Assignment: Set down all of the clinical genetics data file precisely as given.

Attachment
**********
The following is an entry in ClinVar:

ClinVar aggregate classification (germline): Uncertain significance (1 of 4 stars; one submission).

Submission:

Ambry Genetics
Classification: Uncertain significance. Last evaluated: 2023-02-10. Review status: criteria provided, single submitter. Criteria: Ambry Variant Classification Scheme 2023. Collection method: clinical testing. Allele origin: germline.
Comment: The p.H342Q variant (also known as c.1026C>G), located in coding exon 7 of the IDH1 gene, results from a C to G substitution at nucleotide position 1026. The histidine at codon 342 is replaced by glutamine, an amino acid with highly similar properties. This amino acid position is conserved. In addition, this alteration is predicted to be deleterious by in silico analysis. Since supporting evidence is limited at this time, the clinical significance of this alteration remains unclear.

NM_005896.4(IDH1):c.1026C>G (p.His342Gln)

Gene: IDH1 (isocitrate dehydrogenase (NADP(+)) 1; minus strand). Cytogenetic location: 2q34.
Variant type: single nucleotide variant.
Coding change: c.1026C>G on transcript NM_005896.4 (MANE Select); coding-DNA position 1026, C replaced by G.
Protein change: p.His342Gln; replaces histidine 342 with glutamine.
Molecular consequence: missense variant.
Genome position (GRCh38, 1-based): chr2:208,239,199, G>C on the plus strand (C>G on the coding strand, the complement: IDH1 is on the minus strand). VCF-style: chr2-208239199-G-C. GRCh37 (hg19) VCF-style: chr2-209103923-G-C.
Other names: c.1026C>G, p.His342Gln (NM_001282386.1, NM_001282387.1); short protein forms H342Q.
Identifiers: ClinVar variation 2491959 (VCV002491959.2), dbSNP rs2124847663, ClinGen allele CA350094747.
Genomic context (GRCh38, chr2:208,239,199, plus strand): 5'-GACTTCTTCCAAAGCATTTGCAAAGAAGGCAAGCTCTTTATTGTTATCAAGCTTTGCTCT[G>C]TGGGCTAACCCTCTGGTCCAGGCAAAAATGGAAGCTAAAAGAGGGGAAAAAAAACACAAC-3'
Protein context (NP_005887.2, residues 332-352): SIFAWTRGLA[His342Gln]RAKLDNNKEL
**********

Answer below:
The following is an entry in ClinVar:

ClinVar aggregate classification (germline): Uncertain significance (1 of 4 stars; one submission).

Submission:

Ambry Genetics
Classification: Uncertain significance. Last evaluated: 2023-02-10. Review status: criteria provided, single submitter. Criteria: Ambry Variant Classification Scheme 2023. Collection method: clinical testing. Allele origin: germline.
Comment: The p.H342Q variant (also known as c.1026C>G), located in coding exon 7 of the IDH1 gene, results from a C to G substitution at nucleotide position 1026. The histidine at codon 342 is replaced by glutamine, an amino acid with highly similar properties. This amino acid position is conserved. In addition, this alteration is predicted to be deleterious by in silico analysis. Since supporting evidence is limited at this time, the clinical significance of this alteration remains unclear.

NM_005896.4(IDH1):c.1026C>G (p.His342Gln)

Gene: IDH1 (isocitrate dehydrogenase (NADP(+)) 1; minus strand). Cytogenetic location: 2q34.
Variant type: single nucleotide variant.
Coding change: c.1026C>G on transcript NM_005896.4 (MANE Select); coding-DNA position 1026, C replaced by G.
Protein change: p.His342Gln; replaces histidine 342 with glutamine.
Molecular consequence: missense variant.
Genome position (GRCh38, 1-based): chr2:208,239,199, G>C on the plus strand (C>G on the coding strand, the complement: IDH1 is on the minus strand). VCF-style: chr2-208239199-G-C. GRCh37 (hg19) VCF-style: chr2-209103923-G-C.
Other names: c.1026C>G, p.His342Gln (NM_001282386.1, NM_001282387.1); short protein forms H342Q.
Identifiers: ClinVar variation 2491959 (VCV002491959.2), dbSNP rs2124847663, ClinGen allele CA350094747.
Genomic context (GRCh38, chr2:208,239,199, plus strand): 5'-GACTTCTTCCAAAGCATTTGCAAAGAAGGCAAGCTCTTTATTGTTATCAAGCTTTGCTCT[G>C]TGGGCTAACCCTCTGGTCCAGGCAAAAATGGAAGCTAAAAGAGGGGAAAAAAAACACAAC-3'
Protein context (NP_005887.2, residues 332-352): SIFAWTRGLA[His342Gln]RAKLDNNKEL